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See - The Truth About Unicorns - Review

See’s sixth episode of the season was something that kind of dragged out the inevitable. After spending a bit too much of its time with the uncomfortable incestuous relationship of Queen Kane and Kofun. Queen Kane is waxing lyrical about Kofun’s caring and affection for her, but in actuality all she’s doing is driving a further wedge between Kofun and his family – whilst Kofun spends the day training in turn, not being as skilled as Toad but willing to put in the effort to learn – although it does seem a bit late in the game – Kofun’s arc hasn’t been anywhere near as exciting as Haniwa’s this season. Nothing about this show is any kind of surprise, it’s heading on paths that we know it’s heading down, and any peace talks were ultimately doomed before they even started, because this is a show that has built around the promise of having Jason Momoa and Dave Bautista go head to head with each other – and whilst the early episodes have showed signs of excitement especially with everything set at the House of Enlightenment being top-notch, the middle act has slowed to a crawl and it feels like rather than needing the eight episodes to tell its story, See would have struggled to do it in five.

The uneasy relationship dynamic between Baba Voss, Lord Harlan and Maghra is at its most awkward in this episode – Baba Voss is clearly itching to kill Harlan and Maghra is able to keep him at arm’s length, for now – but surely, it’s only a matter of time before Harlan’s number is up. We learnt a bit more about Maghra’s scheming – she believes that she can displace Queen Kane and take her place on the throne, believing that Kane has looked out of touch and vulnerable with one too many misplaced judgements in the past season, but it turns out that Kane isn’t out of a fight just yet – and war was always her plan.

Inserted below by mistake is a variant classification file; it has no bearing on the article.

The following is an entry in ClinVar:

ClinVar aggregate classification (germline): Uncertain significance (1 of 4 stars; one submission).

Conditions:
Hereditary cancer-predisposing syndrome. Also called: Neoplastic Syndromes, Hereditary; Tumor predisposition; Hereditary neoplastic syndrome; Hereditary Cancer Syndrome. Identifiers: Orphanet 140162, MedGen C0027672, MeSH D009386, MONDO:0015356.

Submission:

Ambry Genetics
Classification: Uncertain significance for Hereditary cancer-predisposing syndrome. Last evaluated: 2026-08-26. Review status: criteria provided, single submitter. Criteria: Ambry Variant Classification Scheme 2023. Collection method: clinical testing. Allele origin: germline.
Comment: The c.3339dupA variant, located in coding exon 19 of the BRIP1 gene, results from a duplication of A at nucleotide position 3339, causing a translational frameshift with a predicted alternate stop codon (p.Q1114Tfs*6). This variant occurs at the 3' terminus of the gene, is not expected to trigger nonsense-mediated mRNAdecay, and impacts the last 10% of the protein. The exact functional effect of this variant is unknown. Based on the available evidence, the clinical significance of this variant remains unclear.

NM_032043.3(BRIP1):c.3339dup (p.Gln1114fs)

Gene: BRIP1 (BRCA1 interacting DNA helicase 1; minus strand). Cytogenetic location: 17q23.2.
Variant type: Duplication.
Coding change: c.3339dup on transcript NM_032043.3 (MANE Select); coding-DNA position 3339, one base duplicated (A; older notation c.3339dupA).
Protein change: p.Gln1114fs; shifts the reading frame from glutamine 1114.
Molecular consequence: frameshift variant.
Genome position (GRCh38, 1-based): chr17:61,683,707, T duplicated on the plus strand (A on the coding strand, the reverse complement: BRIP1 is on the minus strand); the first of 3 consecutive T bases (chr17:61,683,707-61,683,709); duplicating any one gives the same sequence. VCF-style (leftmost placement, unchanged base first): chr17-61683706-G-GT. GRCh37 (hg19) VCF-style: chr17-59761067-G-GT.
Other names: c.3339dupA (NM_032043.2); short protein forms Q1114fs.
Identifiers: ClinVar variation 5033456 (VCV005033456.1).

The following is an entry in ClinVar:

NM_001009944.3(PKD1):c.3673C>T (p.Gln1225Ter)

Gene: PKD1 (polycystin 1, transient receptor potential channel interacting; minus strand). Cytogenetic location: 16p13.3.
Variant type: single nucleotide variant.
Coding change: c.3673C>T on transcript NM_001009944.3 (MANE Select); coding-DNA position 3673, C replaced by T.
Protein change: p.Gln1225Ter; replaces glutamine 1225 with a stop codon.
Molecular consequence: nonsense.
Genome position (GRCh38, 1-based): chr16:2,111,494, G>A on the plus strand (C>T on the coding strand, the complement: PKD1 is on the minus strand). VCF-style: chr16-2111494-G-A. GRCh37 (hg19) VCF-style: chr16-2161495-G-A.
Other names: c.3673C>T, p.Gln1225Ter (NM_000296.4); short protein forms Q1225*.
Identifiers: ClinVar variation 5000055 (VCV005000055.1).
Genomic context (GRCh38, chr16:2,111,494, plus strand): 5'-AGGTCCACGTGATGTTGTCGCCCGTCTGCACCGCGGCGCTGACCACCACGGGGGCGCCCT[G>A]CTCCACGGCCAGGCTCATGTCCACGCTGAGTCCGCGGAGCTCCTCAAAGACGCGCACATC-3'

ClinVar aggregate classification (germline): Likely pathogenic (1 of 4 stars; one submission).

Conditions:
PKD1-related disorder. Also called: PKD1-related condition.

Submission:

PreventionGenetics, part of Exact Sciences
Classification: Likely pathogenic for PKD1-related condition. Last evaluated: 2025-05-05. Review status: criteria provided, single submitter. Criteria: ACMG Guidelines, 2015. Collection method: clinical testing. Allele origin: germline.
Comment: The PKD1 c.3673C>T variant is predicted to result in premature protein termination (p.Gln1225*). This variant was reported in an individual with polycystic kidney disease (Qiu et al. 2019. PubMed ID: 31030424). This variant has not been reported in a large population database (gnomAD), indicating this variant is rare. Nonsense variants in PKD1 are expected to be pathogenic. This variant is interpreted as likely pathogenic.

What’s perhaps most heartbreaking about this episode is the split between Haniwa and Wren, who grew so close only to be ripped apart – both doomed lovers on the wrong side of a war. Wren believes that Haniwa played a part in the betrayal and seduced her only to keep her at arm’s length from the assassination down below, but that did seem a bit forced given Wren was the one that broke Haniwa out of Edo’s prison in the first place – she then runs to Edo and eventually, after helping her put together a piece of a puzzle, reveals that she can actually see after all. Now Edo has a knowledge that he lacked in the past – and will no doubt use that to his advantage in the upcoming war, that we’ve known for a good few episodes is going to happen. Talk about delaying the inevitability – no matter how interesting it was to watch the group try.

The Truth About Unicorns unfortunately was very much a meandering calm before the storm episode – and with two episodes left of the season, slowly puts the pieces in place for what will no doubt be an interesting third, which it already has been renewed for. With everything said - I wonder what the fate of See will be going forward. It’s come out at a packed time in Apple TV+’s schedule, they have The Morning Show, Truth Be Told, Foundation and Ted Lasso all airing around it. Understandably this show isn’t going to be the top of everyone’s priority watchlists. But despite the middle act largely being a misfire, the first few episodes of Season 2 were incredible, and if it can find its form again then the last few episodes will no doubt be a treat.


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